Chrysan: lost in translation?

Kasmira Jefford
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1 Snowden Street, EC2A 2DQ Tel: 020 3657 4777
FOOD ****
Cost for two people with drinks: £160

A FRIEND of mine has recently taken up learning Japanese. So, last month, I found myself spending a surreal afternoon watching a Japanese detective drama series, Deka Kurokawa Suzuki, which really can’t be compared to any of its Western counterparts (it has none of the blood and gore of The Killing, for instance). It is more like a pantomime or a skit that unintentionally makes fun of its own genre.

The episode opened at a wedding ceremony in a Japanese pavilion, at which one of the guests suddenly keeled over, flailed his arms about, choked, and died. The guests, including the famous detective Kurokawa Suzuki, gasped and his wife – who always pops out of nowhere to help solve the crimes – discovered an enormous jar of peanut butter in one of the guests’ handbags.

“It’s a murder!” The detective declared in Japanese and the whole episode became a kind of spoof Agatha Christie whodunit, with the owner of the handbag professing innocence. It’s gripping stuff.

I am telling my colleague this long-winded story when we sit down for lunch at Chrysan, The Hakassan Group’s newly opened Japanese restaurant near Broadgate in the City. We were led down a long corridor with the kitchen visible to our right and a wooden panelled wall to our left screening off a spacious – but empty – dining area. It is lunch time, after all, and it is still early days.

The room’s stiff and composed atmosphere reminds me of the detective series and I found myself wishing someone – maybe a waiter – would break the silence and shout something silly for comic relief (I’m allergic to peanuts, too, so a repeat of the whole scenario isn’t beyond the realms of possibility).

Despite the lack of dynamism, the restaurant’s minimalist décor and design is rather beautiful. Chrysan’s Kyoto-based architect Yoshiaki Nakamura has stayed faithful to traditional and contemporary Japanese design and the drab City office block’s interior has been sculpted with the features of a traditional Japanese house.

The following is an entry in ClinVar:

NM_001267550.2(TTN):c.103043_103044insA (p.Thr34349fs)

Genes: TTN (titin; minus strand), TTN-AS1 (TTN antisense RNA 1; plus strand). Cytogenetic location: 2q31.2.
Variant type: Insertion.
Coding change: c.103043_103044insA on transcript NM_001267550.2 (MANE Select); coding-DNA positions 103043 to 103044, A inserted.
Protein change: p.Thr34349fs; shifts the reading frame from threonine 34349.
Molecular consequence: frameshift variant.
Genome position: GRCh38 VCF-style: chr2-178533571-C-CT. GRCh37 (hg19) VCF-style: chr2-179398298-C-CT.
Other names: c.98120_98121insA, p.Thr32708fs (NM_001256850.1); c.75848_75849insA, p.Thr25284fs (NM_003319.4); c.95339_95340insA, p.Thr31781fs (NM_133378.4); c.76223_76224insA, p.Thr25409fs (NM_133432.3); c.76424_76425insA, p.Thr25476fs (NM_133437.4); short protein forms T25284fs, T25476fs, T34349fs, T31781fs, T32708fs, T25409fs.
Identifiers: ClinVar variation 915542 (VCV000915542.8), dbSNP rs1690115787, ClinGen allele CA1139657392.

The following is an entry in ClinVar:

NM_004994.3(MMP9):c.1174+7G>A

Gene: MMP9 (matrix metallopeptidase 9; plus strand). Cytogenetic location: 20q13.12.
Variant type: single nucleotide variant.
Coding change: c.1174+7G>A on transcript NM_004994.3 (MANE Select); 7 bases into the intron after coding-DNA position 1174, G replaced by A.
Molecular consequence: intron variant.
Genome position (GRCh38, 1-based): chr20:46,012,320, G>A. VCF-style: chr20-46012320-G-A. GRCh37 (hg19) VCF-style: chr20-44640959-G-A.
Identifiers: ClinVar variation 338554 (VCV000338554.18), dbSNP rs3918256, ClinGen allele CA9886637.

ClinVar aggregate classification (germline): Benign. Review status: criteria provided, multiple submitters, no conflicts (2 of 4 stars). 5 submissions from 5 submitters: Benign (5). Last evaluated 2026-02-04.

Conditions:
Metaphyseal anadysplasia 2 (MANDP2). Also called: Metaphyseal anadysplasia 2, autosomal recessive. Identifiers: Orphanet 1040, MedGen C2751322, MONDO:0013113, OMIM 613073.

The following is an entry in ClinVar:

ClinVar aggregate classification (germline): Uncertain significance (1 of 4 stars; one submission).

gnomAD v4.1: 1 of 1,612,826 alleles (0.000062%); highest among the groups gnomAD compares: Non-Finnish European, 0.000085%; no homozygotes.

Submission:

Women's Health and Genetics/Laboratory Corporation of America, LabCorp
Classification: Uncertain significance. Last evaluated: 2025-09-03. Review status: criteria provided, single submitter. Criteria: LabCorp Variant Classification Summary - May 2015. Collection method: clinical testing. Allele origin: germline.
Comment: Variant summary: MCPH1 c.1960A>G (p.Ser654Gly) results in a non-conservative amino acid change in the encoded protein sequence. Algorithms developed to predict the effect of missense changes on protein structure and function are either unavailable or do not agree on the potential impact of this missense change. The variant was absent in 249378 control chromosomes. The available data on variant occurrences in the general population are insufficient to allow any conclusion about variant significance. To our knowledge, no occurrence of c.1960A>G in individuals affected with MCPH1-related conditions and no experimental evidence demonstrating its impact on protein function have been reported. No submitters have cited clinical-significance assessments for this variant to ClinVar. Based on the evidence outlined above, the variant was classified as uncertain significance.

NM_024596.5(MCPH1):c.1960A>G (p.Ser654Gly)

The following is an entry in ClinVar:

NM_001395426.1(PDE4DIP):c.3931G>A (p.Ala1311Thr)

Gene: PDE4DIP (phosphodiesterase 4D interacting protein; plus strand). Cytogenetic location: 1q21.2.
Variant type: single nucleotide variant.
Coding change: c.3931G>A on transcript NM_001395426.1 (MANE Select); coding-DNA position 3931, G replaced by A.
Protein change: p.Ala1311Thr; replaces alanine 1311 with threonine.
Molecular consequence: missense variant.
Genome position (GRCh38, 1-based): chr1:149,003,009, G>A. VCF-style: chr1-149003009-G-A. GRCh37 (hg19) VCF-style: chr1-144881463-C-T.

Across the windows are Shoji-style screens – wooden lattices holding thin rice paper squares – that diffuse the flat London light. Stepping in, I’m not sure whether I will be kneeling to eat but, with some relief, find the room is fully equipped with contemporary Scandinavian furniture.

Chrysan is a tie-up with Yoshihiro Murata, one of Japan’s top chefs, whose two Michelin-starred restaurants in Kyoto and Tokyo are shrines to the ultra-refined art of Kaiseki cuisine. It is Murata’s maiden overseas partnership and his first attempt to take what has, until now, been a local and unexportable style of eating 6,000 miles away from home.

Kaiseki, which has its roots in the elaborate 16th-century rituals of the Japanese tea ceremony, is a highly formalised multi-course meal that requires painstaking preparation and celebrates using fresh and seasonal ingredients. It’s Japan’s answer to Western haute cuisine.

We opt for the Crystal Box lunch set, which starts off with a Britain-meets-Japan miso soup made with a strong hint of mustard and a morsel of Berkshire pork lurking in the depths of the bowl (in keeping with Murata’s philosophy of using local ingredients).

And then came the Crystal (plastic) box – two in fact – one with slow-cooked duck, Devon crab, grilled lobster, octopus rolled in egg powder, sea bream with Parma ham and kimizu sauce, and shitake mushrooms decked with a toothpick holding a marinated cherry tomato and ball of miso-soaked avocado on top.

The second is a pick ‘n’ mix of sushi displayed like trinkets in a jewellery box – my favourite was a roll of mackerel and bitter lemon rind and a roll of grilled eel and beetroot. The sushi came with a 22-day dry-aged Angus beef fillet steak served separately.

The puddings look good and they don’t disappoint – unlike a lot of desserts in Japanese restaurants, which are frankly inedible. I go for the soy caramel apple tatin with cinnamon milk ice cream and yatsuhashi biscuit. ­­All this is washed down with two different sakes from a choice of 20 on the menu and a glass of 2010 Jurançon Moelleux, Domaine Bellegarde.

Chrysan is an innovative and contemporary take on a conservative and traditional style of Japanese cuisine – and it is one of the best Japanese restaurants in London. But there is a danger the thought-process and tradition behind this elaborate cuisine remains lost in translation and the effort is under-appreciated.